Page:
What I didn’t know is that Greek yogurt can be used for so many other things, aside from being eaten on its own! I’ve only just started experimenting with it, but these are the three things I’ve so far found to be really helpful and, of course, tasty:

  • Smoothies. Yep, instead of dumping a scoop or two of ice cream into your smoothie, try Greek yogurt. Same thick texture, but much healthier.
  • Dips. This one really surprised me. Yogurt… dip? The two didn’t seem related at all. But plain Greek yogurt has all the taste of sour cream. So if you take some plain Greek yogurt and throw in some seasoning, you’ve got an awesome personal-sized cup of dip. It makes for a really good snack.
  • Sour cream replacement. Like I just said, plain Greek yogurt is similar to sour cream. So if you happen to be out of sour cream, or want a slightly healthier alternative, Greek yogurt is the way to go. (However, the yogurt is a bit thicker.)

Do you know of any other uses of Greek yogurt? Please share!

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What did I miss? {6/24 – 7/1}


4 COMMENTS • This post is filed under: Memes, What did I miss?

What did I miss? is a new feature here at The Grammarian’s Reviews. I thought it was about time I feature weekly updates and highlights from both here and other bloggers. So let’s get on with the recap!

Reveal: Iron’s Prophecy by Julie Kagawa — Bet you thought we’d never hear about Ash again. Well, we will!

[review] The Catastrophic History of You and Me by Jess Rothenberg — A very surprising read.

Introducing: The Book Sessions — Ever want to read books and chat about them without having to review them? Then The Book Sessions is for you!

The importance of titles — Because titles need love, too.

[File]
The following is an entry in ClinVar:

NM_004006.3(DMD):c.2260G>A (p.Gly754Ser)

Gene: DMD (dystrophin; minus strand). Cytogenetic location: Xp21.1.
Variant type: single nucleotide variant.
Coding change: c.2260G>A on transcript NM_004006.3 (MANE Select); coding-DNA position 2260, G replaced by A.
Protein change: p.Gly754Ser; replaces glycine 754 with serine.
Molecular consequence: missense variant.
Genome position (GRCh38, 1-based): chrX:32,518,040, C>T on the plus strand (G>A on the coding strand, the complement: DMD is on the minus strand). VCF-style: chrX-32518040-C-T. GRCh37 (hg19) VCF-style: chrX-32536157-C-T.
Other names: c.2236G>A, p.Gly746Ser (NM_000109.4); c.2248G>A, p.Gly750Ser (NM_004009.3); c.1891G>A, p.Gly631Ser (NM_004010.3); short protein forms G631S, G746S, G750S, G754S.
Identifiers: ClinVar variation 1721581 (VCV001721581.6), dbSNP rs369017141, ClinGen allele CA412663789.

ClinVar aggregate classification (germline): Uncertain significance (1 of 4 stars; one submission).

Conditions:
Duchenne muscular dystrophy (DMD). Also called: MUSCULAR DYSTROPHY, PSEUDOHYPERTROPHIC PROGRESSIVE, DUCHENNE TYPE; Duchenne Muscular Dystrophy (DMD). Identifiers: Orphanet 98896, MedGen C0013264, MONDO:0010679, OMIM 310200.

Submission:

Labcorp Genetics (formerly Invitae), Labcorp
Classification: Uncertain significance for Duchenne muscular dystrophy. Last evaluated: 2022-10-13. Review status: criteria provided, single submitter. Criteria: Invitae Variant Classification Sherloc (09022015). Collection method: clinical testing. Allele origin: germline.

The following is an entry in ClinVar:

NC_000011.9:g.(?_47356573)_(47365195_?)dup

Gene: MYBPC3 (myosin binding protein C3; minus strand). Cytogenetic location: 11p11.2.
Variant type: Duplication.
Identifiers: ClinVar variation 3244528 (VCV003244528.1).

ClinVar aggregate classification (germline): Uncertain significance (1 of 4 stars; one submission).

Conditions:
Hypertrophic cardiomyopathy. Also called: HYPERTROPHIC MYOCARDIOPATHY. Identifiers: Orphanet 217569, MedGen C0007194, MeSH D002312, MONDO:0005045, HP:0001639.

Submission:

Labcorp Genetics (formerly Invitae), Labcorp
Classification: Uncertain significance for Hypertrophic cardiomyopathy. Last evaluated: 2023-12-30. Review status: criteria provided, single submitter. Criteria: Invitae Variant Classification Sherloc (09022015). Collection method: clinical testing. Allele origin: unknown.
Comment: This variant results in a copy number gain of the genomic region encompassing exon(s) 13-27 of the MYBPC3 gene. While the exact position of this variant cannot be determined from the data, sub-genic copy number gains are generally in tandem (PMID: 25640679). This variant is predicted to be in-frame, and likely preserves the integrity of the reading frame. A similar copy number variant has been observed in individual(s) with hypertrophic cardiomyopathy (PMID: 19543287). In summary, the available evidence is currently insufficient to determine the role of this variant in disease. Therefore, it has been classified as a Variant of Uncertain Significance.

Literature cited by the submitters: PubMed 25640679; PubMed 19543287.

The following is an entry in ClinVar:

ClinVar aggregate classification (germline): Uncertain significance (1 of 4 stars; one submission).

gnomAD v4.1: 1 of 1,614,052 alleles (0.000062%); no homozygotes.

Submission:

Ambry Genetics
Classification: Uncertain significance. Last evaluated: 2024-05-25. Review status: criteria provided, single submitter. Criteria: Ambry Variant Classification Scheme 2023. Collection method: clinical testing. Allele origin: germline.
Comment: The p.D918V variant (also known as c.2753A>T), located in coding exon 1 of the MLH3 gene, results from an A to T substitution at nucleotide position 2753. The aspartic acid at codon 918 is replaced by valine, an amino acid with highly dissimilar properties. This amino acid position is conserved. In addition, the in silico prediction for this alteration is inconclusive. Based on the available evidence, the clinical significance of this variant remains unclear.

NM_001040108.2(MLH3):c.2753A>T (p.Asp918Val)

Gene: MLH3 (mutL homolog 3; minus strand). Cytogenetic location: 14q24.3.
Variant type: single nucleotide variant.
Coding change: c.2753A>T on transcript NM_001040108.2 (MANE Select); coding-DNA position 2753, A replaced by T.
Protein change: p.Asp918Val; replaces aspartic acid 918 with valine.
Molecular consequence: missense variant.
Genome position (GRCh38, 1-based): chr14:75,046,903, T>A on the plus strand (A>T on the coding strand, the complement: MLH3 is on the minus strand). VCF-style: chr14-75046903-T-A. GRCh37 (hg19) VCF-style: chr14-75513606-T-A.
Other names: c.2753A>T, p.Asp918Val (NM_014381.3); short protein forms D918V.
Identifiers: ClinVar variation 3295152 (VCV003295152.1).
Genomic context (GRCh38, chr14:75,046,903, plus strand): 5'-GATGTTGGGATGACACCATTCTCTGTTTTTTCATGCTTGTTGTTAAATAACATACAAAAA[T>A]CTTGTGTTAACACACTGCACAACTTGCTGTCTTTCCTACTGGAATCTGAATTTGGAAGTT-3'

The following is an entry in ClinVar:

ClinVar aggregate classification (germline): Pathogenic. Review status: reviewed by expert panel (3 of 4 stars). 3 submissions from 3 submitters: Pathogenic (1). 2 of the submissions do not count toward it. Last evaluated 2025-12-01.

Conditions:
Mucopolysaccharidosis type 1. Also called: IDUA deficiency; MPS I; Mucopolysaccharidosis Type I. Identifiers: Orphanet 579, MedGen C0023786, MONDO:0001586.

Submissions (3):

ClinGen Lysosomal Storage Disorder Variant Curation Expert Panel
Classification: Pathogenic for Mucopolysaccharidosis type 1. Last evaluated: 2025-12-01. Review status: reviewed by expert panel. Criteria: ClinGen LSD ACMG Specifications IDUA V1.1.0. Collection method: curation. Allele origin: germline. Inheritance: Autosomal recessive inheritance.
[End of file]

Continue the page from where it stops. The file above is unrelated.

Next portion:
Whip it Up Mondays — Sushi and sashimi.


This definitely wasn’t my best week. Way too much stress in my life right now. Still, I’ve persisted reading and keeping up with posting. Problem is I’m running out of reading options again. Read any good books lately? I’ll take all the suggestions I can get!

Highlight of the week, by far, was the introduction of The Book Sessions, a project Anne and I have been planning for weeks. I’m really excited at the thought of coming together with other readers without the pressures created by blogging and reviewing.

Also, I’m still not any closer to having/setting aside a special “vacation” day. So I’m feeling a little bummed right now. But I’ll keep my head up and hope for the best. Hope all of you had a better week!

The power of language — Amanda shows how seemingly harmless messages can be taken negatively online.

Tell me a story — Author Jennifer Hubbard discusses the want and need to change stories.

Reading reasoning — Kaye started a good discussion about what, exactly, grabs our attention when we see book covers.

Books…and ice cream? — Yes. Books and ice cream. The girls at Novel Sounds created an awesome post pairing books with matching ice cream flavors.

*I’ve noticed a lot of bloggers are taking summer hiatuses, or are too preoccupied/busy to post otherwise. Because of this, this week felt particularly slow to me, as far as posts around the blogosphere go.

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Reveal: Iron’s Prophecy by Julie Kagawa


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Meghan Chase is finally getting used to being the Iron Queen, ruler of the Iron Fey. Her life may be strange, but with former Winter prince Ash by her side at last, she wouldn’t have it any other way.

But when they travel to the Summer and Winter courts’ gathering for Elysium, the oracle from Meghan’s past returns with a dire prophecy: “What you carry will either unite the courts, or it will destroy them.” Now Meghan faces a devastating choice that may determine the future of all fey—and her and Ash’s unborn child….





I don’t normally post about upcoming titles, but for this I just couldn’t resist. I mean, it’s ASH! And…you know…Meghan. But more importantly: ASH! Again!

Being a big fan of the Iron Fey series, I’ve been impatiently awaiting the next step of the story, The Lost Prince, which revolves around Meghan’s brother, Ethan. So imagine my surprise when Kagawa tweeted and posted about Iron’s Prophecy. Or, refer to the following gif:

Sure, Iron’s Prophecy will only be an e-novella. And yes, its release date is still unknown. But who cares? It’s Meghan and Ash! It’s the couple I came to adore, the two I never thought I’d hear about again. I’m excited for the prospect of getting more closure for them.